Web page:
Supreme Court rules on 'use' of a trademark
Ever since landmark decisions such as BMW (Case C-63/97) and Arsenal (Case C-206/01) have been issued, there has been an ongoing discussion as to what truly constitutes use of a trademark. The question of what qualifies as 'use' is of utmost importance for proprietors, competitors and consumers alike, as that definition ultimately determines the outer perimeter of the exclusive rights conferred by a trademark.
In Mon.Zon v Layher (T 301-12, July 9 2014), the Supreme Court of Sweden had the occasion to explore this question further when it considered the scope of the exclusive rights conferred by Article 4 of the Swedish Trademark Act (1960:644). The article - as far as the Mon.Zon case is concerned - correlates with Article 5(1)(a) of the Trademarks Directive (2008/95/EC).
Mon.Zon, a Swedish scaffold manufacturer, used in its product catalogues a photograph from a building site showcasing a close up of a scaffold. In accordance with Swedish regulations, all components were marked with the manufacturer’s trademark. However, while some components were marked with Mon.Zon’s own logotype, one bore the mark of a competitor, Layher. It was indisputable that the catalogues had been used in the course of trade, and that there was no consent from Layher.
The Supreme Court found itself having to answer two questions:
- whether use of Layher's mark in the photography in the catalogues constituted 'use' under the Trademark Act; and
- if this was the case, whether Layher could prevent Mon.Zon from using its mark.
In other words, the court had to define the limits of the exclusive rights conferred by a trademark.
The court recognised that this was a case of so-called 'double identity' (ie, both the marks and the goods were identical). Under Article 5(1)(a), a proprietor is entitled to prevent third parties from using its mark in relation to goods or services that are identical. After examining EU case law, the court stated that the phrase 'in relation to' is to be given a wide interpretation. Consequently, the court found that Mon.Zon’s use was in relation to identical goods, even though Mon.Zon had not used Layher’s mark on its own goods.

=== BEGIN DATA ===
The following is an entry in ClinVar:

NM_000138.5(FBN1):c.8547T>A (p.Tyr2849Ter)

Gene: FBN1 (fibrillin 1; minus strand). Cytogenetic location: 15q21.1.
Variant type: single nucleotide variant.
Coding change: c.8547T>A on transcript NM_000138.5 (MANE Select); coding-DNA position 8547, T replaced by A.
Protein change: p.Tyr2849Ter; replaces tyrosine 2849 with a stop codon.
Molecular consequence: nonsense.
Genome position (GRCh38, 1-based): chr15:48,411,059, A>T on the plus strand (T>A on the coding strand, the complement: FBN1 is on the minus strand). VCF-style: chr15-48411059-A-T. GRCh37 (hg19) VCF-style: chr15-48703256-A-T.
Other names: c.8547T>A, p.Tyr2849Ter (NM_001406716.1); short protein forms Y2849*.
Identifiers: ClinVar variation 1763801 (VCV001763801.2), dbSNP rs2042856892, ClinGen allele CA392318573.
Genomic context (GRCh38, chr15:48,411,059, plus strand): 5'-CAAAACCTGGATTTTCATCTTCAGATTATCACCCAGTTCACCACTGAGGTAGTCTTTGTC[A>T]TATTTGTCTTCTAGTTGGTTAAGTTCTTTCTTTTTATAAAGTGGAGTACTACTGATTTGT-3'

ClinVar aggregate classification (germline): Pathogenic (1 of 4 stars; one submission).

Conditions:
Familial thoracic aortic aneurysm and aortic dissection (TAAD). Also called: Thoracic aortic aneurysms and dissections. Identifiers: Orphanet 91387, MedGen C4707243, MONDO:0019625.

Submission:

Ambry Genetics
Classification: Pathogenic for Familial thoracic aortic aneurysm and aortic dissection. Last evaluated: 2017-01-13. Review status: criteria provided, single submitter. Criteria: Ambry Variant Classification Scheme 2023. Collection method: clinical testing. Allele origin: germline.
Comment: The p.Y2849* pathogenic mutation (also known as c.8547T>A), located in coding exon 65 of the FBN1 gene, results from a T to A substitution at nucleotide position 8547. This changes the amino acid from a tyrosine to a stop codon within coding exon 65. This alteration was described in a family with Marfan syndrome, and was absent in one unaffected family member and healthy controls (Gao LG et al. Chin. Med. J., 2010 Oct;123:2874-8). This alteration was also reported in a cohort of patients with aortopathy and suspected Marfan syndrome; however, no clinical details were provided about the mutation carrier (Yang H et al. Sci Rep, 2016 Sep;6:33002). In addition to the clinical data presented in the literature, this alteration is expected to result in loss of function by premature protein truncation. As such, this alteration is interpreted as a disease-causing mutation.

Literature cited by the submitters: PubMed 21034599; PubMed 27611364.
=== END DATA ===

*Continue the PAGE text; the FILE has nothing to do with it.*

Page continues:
However, in accordance with settled case law, the use must also have an adverse effect on the functions of the trademark. In early Swedish trademark law, it was widely accepted that the function of a trademark was its ability to indicate origin. Guaranteeing
origin is still considered the essential function of a trademark, but not the only one. Relying on EU case law, the Supreme Court ascertained that there are other functions worthy of protection, such as guaranteeing quality, communication, investment and advertising functions (see L'Oréal (C-487/07), Paragraphs 58 and 60). The Supreme Court proceeded to state that, in case of double identity, the proprietor cannot oppose the use if such use is not liable to cause detriment to any of the functions of the trademark. Referring to the ruling of the Court of Justice of the European Union (ECJ) in Google France (Joined Cases C-236/08, C-237/08 and C-238/08), the Supreme Court developed its reasoning, stating that there is an adverse effect on the origin function if the use implies a financial connection between the companies.
However, in the Mon.Zon case, the court found it highly unlikely that the average buyer of scaffolds would interpret the advertisement in any other way than as simply demonstrating the compatibility of Mon.Zon's scaffolds with Layher's scaffolds. Thus, there was no risk of confusion regarding the origin of the products. Further, there was no indication of financial or other connection between the companies. The Supreme Court also rejected Layher’s argument that use of its trademark threatened to harm the mark’s investment function and reputation.
In conclusion, the Supreme Court stated that, while it was clear that Mon.Zon had used Layher’s trademark in relation to identical goods and in the course of trade, there was no risk of harming any of the trademark’s functions. Consequently, Layher could not prevent Mon.Zon from using its trademark in that manner.
Inevitably, one wonders whether the ruling is in line with the - somewhat inconsistent - case law from the ECJ. The case also introduces interesting issues into the ongoing debate in Sweden regarding the emerging legislative changes currently being processed in the European Union. Initially, the European Commission proposed a change to the Trademark Directive that explicitly outlined the function of 'guaranteeing origin' as the relevant function of a trademark. However, in the most recent form of the proposal, this change was abandoned. Thus, for now, there seems to be a consensus in Sweden that a trademark has multiple functions that are worthy of protection. However, it is still unclear precisely which functions are relevant, and whether they all carry the same weight.
Tom Kronhöffer and Linnéa Edman, von lode advokat ab, Stockholm
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